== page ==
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Subject: RE: Marathon long run question
Originally posted by thebigb
Originally posted by Asalzwed

It's not so much about how many 20-20+ milers. It's more about the overall consistency of the plan and the overall weekly structure. Meaning, having a solid week of training leading up to the long run and letting that determine how far you go. (a good ballpark is 25-30 percent of your weekly volume is the long run)

I believe it to be important to continually evaluate yourself and let that interpret your plan. 

This. I'd also add that as important, if not even more important, are those mid week medium long runs as they really set the tone for the overall training. Heck, I think even on a Pfitz 18/85 you're only doing a couple 20 milers, or a 20 and a 22...it's been a while, but a lot of stuff in the range of 15-18 during the week.

Hm. Interesting. Currently, my longer runs during the week are long tempo runs, usually @MP, though the longest they get are like, 10 miles I think. 

So you're saying don't up the long long runs, but instead focus on making runs during the week longer? 



2013-06-14 12:19 PM
in reply to: thebigb

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Subject: RE: Marathon long run question
Originally posted by thebigb
Originally posted by Asalzwed

It's not so much about how many 20-20+ milers. It's more about the overall consistency of the plan and the overall weekly structure. Meaning, having a solid week of training leading up to the long run and letting that determine how far you go. (a good ballpark is 25-30 percent of your weekly volume is the long run)

I believe it to be important to continually evaluate yourself and let that interpret your plan. 

This. I'd also add that as important, if not even more important, are those mid week medium long runs as they really set the tone for the overall training. Heck, I think even on a Pfitz 18/85 you're only doing a couple 20 milers, or a 20 and a 22...it's been a while, but a lot of stuff in the range of 15-18 during the week.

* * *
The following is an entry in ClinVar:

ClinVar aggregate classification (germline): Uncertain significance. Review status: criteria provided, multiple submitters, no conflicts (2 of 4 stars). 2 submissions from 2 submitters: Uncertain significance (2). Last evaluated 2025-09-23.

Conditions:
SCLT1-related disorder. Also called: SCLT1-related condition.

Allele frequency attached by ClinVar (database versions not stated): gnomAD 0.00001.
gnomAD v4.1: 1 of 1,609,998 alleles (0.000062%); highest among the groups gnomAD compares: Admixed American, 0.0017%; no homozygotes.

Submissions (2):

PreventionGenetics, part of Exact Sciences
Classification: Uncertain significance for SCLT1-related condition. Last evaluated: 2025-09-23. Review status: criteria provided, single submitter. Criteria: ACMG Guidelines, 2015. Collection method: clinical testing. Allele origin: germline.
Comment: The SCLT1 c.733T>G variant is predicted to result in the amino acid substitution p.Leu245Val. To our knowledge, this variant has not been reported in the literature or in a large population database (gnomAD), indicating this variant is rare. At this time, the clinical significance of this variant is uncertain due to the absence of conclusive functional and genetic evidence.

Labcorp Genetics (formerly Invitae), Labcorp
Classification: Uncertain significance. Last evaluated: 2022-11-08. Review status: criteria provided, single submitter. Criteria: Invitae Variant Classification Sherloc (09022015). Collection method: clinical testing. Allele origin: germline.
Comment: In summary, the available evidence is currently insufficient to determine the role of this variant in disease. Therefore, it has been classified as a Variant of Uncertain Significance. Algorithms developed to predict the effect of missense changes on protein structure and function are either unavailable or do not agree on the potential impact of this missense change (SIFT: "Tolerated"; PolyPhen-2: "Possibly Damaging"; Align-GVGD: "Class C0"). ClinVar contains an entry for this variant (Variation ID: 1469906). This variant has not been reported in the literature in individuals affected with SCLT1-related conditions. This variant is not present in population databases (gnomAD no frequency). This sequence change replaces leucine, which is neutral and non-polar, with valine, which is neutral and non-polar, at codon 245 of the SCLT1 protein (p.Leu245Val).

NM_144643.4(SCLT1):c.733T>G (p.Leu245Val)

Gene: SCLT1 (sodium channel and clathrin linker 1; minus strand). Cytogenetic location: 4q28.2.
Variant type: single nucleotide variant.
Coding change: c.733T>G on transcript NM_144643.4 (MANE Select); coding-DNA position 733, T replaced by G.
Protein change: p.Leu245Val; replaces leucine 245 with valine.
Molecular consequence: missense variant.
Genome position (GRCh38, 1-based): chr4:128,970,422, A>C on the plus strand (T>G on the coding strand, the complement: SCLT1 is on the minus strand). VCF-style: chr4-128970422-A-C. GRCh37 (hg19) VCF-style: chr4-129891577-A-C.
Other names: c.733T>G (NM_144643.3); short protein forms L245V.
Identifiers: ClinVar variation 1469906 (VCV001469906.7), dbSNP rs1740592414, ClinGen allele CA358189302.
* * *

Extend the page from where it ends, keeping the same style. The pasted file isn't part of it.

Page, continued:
YES. To keep those long, long runs remaining in the 25-30 percent range, you pretty much have to get in those mid week medium runs. Doing those significantly improved my long runs. I would venture to say they were the most important part of my marathon build and it sounds like I am not alone.

2013-06-14 12:29 PM
in reply to: Asalzwed

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Subject: RE: Marathon long run question
I'm also training for my first marathon and wanted to know the general tips on upping the training. I'm already up to 20 miles on the long runs. I think I'll work harder on the mid week runs. Thanks!
2013-06-14 12:30 PM
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Subject: RE: Marathon long run question
Originally posted by swishyskirt

Originally posted by thebigb
Originally posted by Asalzwed

It's not so much about how many 20-20+ milers. It's more about the overall consistency of the plan and the overall weekly structure. Meaning, having a solid week of training leading up to the long run and letting that determine how far you go. (a good ballpark is 25-30 percent of your weekly volume is the long run)

I believe it to be important to continually evaluate yourself and let that interpret your plan. 

This. I'd also add that as important, if not even more important, are those mid week medium long runs as they really set the tone for the overall training. Heck, I think even on a Pfitz 18/85 you're only doing a couple 20 milers, or a 20 and a 22...it's been a while, but a lot of stuff in the range of 15-18 during the week.

Hm. Interesting. Currently, my longer runs during the week are long tempo runs, usually @MP, though the longest they get are like, 10 miles I think. 

So you're saying don't up the long long runs, but instead focus on making runs during the week longer?